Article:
Pumping Marvellous opinion on Palliative Care
Palliative care in England is not delivered consistently or fairly, according to an independent review. The inquiry into care for end of life patients was commissioned by the government last year, and has pointed to “stunning inequities” in the present system. Figures from the Department of Health show that one primary care trust spent £186 per death whilst another spent £6,213 which indicates the real difference in attitude to end of life care.
The report proposes that a set of guidelines should be put in place to ensure a basic standard is guaranteed by the state and a new payment system is developed to help people die at home rather than in hospital. Simon Chapman, from the National Council for Palliative Care, expressed his support for the review’s recommendations and urged the government to act. He said:”Although the majority of us would prefer to be cared for and die at home, in a care home or in a hospice, more than half of us die in hospital. “We only get one chance to get it right for dying people, which is why it must be a priority to ensure everyone who needs it can access palliative care round the clock.”
Around 470,000 people die in England each year and the report estimates that of these 355,000 need palliative care, but only 171,000 receive it.
Ciarán Devane, chief executive of Macmillan Cancer Support, welcomed the review and said: “We need to see a massive improvement on the 56% of PCTs who currently provide 24-hour community nursing to all end of life patients. “It is now up to the government to ensure that these services are standard across the country,” he added.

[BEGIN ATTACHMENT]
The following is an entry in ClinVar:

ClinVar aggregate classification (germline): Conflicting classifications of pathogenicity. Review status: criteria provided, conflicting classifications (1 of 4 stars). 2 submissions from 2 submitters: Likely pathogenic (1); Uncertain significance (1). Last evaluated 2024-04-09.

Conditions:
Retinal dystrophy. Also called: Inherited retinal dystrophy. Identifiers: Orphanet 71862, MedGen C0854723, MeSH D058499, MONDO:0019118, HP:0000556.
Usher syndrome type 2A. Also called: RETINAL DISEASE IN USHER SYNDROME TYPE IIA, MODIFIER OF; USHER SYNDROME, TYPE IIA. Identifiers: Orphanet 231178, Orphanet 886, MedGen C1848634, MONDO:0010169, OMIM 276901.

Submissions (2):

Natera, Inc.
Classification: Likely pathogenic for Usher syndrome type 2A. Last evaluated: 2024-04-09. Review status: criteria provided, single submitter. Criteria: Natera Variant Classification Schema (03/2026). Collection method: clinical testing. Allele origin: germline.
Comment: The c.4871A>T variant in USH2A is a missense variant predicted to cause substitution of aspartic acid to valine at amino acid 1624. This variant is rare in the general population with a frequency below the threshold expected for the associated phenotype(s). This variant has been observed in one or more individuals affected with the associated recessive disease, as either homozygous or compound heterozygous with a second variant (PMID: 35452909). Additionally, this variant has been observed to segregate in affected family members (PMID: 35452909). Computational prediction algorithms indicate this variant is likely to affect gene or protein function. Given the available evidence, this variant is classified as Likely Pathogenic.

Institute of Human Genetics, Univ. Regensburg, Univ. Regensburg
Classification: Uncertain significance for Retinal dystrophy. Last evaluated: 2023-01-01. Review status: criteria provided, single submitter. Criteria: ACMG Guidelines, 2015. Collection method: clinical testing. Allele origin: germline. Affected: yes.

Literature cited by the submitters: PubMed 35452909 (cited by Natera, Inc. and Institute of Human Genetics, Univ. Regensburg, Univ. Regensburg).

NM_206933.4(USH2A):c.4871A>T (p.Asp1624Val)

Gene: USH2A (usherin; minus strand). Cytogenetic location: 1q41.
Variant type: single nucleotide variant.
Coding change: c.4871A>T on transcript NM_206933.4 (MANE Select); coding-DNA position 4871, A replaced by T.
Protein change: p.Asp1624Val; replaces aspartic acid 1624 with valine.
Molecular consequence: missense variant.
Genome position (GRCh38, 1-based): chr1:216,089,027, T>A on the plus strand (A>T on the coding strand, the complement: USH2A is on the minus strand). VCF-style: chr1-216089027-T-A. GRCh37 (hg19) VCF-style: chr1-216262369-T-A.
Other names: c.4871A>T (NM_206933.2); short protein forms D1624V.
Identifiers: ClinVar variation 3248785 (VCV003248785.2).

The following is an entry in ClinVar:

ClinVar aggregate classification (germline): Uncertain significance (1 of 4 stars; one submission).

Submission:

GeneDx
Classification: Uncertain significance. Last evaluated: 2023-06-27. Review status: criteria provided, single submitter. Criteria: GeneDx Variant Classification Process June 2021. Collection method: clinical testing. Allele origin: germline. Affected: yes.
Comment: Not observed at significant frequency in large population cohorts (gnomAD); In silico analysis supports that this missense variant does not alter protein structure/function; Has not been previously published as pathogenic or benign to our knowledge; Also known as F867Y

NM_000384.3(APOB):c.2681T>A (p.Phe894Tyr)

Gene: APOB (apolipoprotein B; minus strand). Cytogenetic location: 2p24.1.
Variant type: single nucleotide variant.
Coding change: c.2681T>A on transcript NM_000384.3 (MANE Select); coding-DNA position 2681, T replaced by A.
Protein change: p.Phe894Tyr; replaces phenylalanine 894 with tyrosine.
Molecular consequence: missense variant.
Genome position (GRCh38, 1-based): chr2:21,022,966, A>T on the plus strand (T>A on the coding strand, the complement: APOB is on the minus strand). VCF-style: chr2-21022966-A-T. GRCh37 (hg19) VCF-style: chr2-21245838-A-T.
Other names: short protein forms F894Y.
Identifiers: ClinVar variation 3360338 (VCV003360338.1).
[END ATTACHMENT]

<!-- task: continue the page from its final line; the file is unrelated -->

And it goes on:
The report says that the system is under increasing pressure from people living longer and having more complex needs in the later stages of their lives. It suggests that a new set of tariffs should be put in place to incentivise high quality end of life care. A tariff system would be similar to a successful system which operates in Australia and would cover all clinically assessed needs of the patient. Each patient would also be provided with a coordinator who would help them use the different services which are available.
Dr Mike Knapton, associate medical director at the British Heart Foundation, has argued for a more equal system of palliative care which doesn’t disadvantage patients with heart failure. He said: “There are 750,000 people living with heart failure in the UK and they often have a poorer quality of life, more limited access to palliative care services and a worse life expectancy than many cancer patients. “This review is an important first step to readdressing the balance so heart patients get the care they deserve based on need, not diagnosis.”
The Dilnot Commission is due to report on Monday and is expected to call for individuals and the government to pay more to help rebuild the UK’s care system.